2069 tool

Charlie Smith charlie at elektro.cmhnet.org
Mon May 1 09:57:04 EDT 2006

Earlier, Mike Arman wrote:
> > Get a 40mm socket.  Take it to a bench grinder and grind through
> > the sidewall - all the way around.  Ending up with 2 parts, the
> > hollow "tube" that's got a 40mm hex inside one end, and the top
> > part with the 1/2" drive hole in it.
> > 
> > Get a piece of exhaust pipe, sized such that the I.D. just fits over
> > the outside of the 40mm socket parts - this tubing should be about
> > a foot long.
> > 
> > Put one piece of the ground-apart socket in each end of the exhaust
> > pipe, braze them in place.
> > 
> > You now have a perfectly usable strut removal tool.
> Not correct (darn!) - the 40mm end is male, not a socket. The tool 
> engages and fits inside (like a big hex wrench) the strut cap, not over 
> it (like a socket would).

OK, my mistake.  I thought they were talking about a strut nut that's
different from those on the 5kCSTQ that I used to have.  

The internal type nut is also easy.  I've got one of these in my tool box.

Again, get a piece of exhaust pipe type tubing that's just small enough
to fit inside the strut nut's 40mm opening.  Then braze a 1/8" high 
"ring" of brass around the outside of the end of the tubing.  Take it
to the workbench and grind or file six flats on the "ring" of metal that 
you just brazed on the tubing.  When this just fits inside the strut nut
cut the tubing off about 12" long.  You can use a pipe wrench on the upper 
end of the tubing or you can put an appropriately sized socket in the upper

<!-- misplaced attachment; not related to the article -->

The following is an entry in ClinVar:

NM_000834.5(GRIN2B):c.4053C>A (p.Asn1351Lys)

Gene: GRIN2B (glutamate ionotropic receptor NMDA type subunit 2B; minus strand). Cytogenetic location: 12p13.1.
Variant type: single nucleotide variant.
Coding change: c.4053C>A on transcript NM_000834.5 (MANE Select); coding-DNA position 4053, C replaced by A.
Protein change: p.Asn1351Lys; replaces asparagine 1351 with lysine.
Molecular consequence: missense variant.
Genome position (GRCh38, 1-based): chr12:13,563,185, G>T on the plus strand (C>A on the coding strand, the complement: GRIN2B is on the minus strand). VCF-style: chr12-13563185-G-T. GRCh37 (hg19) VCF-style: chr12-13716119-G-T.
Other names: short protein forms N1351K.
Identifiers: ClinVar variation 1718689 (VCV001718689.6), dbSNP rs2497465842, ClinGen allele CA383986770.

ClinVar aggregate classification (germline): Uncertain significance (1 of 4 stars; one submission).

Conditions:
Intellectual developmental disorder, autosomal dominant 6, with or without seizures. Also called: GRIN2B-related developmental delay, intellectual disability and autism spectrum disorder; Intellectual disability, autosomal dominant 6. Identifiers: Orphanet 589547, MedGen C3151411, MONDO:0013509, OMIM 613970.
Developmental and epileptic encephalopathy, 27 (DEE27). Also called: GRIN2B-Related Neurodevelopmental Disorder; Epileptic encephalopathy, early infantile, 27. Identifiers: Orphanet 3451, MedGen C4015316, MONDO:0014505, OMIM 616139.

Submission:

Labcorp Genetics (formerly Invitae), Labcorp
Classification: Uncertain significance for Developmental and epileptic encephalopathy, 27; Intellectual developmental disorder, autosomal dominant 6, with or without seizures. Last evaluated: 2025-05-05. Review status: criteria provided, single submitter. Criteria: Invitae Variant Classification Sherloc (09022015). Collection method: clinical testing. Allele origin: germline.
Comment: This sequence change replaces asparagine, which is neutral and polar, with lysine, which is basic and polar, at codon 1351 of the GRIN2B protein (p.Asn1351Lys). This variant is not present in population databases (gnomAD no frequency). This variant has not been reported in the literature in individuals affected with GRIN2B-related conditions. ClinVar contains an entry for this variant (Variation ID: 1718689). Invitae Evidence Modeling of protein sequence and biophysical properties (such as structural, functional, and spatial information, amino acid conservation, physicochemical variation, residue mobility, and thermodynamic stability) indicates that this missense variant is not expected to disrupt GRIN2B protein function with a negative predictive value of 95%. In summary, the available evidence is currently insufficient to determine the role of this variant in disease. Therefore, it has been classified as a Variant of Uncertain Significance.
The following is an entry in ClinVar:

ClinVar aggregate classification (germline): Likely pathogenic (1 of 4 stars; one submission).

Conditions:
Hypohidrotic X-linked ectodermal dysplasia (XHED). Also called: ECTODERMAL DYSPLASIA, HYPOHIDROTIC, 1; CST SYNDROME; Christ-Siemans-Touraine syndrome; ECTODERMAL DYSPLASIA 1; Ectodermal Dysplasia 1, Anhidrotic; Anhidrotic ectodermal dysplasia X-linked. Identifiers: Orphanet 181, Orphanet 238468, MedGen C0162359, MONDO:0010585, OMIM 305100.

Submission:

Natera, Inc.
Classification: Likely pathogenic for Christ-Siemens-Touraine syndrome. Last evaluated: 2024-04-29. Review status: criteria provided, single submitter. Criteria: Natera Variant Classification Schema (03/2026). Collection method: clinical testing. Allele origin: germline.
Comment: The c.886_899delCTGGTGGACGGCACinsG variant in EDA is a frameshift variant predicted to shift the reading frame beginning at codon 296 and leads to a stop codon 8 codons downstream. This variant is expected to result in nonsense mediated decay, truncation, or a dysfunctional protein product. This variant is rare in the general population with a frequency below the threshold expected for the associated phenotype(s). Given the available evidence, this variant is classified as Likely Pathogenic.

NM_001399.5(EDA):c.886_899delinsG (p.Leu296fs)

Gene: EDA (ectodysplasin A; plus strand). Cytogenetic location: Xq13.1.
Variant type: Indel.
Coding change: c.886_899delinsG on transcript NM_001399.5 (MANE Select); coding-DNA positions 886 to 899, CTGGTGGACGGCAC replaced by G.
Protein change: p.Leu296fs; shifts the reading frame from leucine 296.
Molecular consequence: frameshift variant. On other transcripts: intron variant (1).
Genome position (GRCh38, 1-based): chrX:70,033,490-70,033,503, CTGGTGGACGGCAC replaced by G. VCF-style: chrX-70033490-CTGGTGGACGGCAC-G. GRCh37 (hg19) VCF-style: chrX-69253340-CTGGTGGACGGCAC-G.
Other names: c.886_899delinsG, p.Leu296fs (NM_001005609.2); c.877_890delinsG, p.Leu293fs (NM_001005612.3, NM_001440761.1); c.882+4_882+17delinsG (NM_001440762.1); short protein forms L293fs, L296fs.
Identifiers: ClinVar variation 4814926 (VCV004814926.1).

end of the tubing and braze it in place.

For historical interest, an old 40HP VW intake manifold is the right
size tubing for this if you use a 12" section out of the middle.  :-)

If you don't have a welding torch and don't care about crude ...  start
with an exhaust pipe tubing that a tiny bit larger than the strut nut
opening.  Put something solid and square in a vise so the end sticks
out sideways about an inch.  The side of the square should be a bit smaller
than the 'flat' of one of the six sides in the strut nut.  With a bit of 
hammer work, you can use the square piece to make the end of the exhaust
tubing be hex shaped.  Put the end of the tubing over the square piece
and hammer a flat place in the end of the tubing.  Turn the tubing 
180 degrees and hammer another flat place.  Now, turn it 1/6th of 
a turn and make another flat place.  Keep at it until you have six 
equal sized flat places and the end of the tubing begins to look 
like it's hex shaped.  Work at it until the hex'ed off tubing just 
fits into the strut nut opening.  If it's still too big, do it again 
with a tiny bit smaller exhaust pipe tubing.

    - Charlie

  Charlie Smith  charlie {at} elektro.cmhnet.org 
  http://www.elektro.com/~charlie          Columbus Ohio   USA
  http://www.elektro.com/~audi         photos & technical info

  95 S6 Quattro  -  24 PSI, RS2 6 speed, and other features  
  97 Dodge Ram   -  40 PSI, 4x4 w/Cummins turbo diesel

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